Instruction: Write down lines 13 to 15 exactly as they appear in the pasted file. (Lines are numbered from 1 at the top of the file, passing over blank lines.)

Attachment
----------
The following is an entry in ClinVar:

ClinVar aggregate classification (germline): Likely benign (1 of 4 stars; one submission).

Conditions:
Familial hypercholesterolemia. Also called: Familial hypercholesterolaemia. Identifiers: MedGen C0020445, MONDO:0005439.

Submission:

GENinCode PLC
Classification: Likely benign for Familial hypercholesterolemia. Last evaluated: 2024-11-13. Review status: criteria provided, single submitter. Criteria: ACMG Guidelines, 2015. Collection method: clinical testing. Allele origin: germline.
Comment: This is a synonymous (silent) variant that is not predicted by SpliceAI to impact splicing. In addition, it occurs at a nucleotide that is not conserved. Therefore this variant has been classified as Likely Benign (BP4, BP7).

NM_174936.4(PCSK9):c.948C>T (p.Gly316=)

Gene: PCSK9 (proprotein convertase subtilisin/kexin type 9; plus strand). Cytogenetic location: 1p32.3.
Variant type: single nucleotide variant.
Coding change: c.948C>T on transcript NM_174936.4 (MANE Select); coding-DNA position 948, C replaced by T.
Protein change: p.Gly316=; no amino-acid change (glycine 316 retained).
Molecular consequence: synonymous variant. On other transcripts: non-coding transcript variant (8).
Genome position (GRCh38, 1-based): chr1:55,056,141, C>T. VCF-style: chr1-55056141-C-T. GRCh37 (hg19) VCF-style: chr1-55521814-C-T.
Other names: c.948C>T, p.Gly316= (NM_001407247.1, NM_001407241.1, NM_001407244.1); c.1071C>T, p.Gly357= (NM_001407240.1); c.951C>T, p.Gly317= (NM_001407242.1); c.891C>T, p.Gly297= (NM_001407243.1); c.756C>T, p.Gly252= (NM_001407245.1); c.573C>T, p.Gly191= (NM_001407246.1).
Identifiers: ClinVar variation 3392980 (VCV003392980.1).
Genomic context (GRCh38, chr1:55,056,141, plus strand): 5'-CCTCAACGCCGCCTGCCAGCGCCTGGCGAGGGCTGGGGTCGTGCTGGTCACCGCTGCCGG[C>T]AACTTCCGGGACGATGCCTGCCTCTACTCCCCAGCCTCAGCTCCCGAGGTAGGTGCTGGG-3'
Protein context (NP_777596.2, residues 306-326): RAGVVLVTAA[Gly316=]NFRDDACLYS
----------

Protein change: p.Gly316=; no amino-acid change (glycine 316 retained).
Molecular consequence: synonymous variant. On other transcripts: non-coding transcript variant (8).
Genome position (GRCh38, 1-based): chr1:55,056,141, C>T. VCF-style: chr1-55056141-C-T. GRCh37 (hg19) VCF-style: chr1-55521814-C-T.